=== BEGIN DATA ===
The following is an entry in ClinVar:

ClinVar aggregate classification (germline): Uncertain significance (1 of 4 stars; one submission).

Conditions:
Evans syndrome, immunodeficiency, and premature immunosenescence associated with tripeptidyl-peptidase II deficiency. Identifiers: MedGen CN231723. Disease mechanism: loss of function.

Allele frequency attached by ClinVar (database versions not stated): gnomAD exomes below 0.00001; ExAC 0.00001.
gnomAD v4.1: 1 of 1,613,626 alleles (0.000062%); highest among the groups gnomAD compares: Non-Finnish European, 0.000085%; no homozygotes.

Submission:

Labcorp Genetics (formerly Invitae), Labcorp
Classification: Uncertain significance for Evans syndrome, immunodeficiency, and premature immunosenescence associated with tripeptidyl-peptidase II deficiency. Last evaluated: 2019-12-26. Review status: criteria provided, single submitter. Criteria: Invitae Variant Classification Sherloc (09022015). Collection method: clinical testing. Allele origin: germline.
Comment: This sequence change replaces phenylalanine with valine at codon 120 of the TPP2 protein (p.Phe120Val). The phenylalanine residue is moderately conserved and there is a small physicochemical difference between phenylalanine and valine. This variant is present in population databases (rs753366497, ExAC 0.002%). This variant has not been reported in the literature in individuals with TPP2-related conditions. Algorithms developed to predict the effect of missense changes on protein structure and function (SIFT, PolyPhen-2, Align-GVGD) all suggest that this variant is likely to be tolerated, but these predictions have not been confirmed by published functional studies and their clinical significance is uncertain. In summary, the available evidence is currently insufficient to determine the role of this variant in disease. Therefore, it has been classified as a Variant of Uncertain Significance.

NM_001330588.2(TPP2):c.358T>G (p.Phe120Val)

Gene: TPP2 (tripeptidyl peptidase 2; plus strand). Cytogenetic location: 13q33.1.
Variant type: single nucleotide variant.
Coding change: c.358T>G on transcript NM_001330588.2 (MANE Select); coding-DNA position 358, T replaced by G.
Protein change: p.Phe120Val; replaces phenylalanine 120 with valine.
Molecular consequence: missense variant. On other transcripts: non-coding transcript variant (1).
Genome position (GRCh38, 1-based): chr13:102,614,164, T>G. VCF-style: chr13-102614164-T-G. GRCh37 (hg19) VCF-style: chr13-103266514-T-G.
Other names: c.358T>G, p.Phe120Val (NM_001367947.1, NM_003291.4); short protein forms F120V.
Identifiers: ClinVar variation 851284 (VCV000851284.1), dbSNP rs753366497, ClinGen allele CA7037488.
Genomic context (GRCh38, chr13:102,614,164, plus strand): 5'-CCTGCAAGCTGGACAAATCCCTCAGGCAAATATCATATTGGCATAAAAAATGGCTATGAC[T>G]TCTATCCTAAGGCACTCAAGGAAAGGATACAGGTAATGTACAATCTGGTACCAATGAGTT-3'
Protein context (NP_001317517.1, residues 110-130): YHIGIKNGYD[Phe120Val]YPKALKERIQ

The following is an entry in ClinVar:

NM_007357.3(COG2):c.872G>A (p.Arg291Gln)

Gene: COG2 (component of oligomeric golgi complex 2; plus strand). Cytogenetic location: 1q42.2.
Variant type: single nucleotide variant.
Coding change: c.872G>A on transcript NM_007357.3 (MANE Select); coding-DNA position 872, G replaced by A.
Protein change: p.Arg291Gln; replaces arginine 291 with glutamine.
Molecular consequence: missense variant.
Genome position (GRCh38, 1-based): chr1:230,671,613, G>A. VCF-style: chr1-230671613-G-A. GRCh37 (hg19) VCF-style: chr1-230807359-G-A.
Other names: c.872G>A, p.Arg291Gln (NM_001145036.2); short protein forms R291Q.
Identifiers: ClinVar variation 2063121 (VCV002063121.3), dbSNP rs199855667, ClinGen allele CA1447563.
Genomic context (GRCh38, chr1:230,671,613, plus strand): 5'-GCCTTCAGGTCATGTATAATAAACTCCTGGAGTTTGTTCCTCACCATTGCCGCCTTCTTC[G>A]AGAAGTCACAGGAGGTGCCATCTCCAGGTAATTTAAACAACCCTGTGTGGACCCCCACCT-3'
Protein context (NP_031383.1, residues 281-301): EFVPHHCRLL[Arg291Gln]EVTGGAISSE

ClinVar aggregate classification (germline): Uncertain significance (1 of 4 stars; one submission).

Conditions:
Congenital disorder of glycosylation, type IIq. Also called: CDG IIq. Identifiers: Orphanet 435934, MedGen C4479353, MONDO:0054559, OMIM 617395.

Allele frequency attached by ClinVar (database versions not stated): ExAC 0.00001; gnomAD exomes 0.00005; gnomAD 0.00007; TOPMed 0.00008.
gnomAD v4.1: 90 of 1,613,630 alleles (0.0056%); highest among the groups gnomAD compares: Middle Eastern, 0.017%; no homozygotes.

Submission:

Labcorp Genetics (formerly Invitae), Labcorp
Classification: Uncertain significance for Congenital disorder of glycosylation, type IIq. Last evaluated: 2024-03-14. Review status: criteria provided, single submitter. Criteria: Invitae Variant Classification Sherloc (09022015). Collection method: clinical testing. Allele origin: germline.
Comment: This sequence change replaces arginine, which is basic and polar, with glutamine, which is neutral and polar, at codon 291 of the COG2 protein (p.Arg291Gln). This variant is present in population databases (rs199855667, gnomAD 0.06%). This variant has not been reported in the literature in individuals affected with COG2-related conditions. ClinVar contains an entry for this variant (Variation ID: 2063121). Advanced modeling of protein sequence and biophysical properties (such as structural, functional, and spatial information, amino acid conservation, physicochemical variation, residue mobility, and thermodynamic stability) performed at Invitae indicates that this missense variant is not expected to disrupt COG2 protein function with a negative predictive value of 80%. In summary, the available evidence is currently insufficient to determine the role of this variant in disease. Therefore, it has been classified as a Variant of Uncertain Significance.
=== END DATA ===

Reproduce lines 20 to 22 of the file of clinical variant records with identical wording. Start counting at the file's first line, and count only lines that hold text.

Genomic context (GRCh38, chr13:102,614,164, plus strand): 5'-CCTGCAAGCTGGACAAATCCCTCAGGCAAATATCATATTGGCATAAAAAATGGCTATGAC[T>G]TCTATCCTAAGGCACTCAAGGAAAGGATACAGGTAATGTACAATCTGGTACCAATGAGTT-3'
Protein context (NP_001317517.1, residues 110-130): YHIGIKNGYD[Phe120Val]YPKALKERIQ

The following is an entry in ClinVar: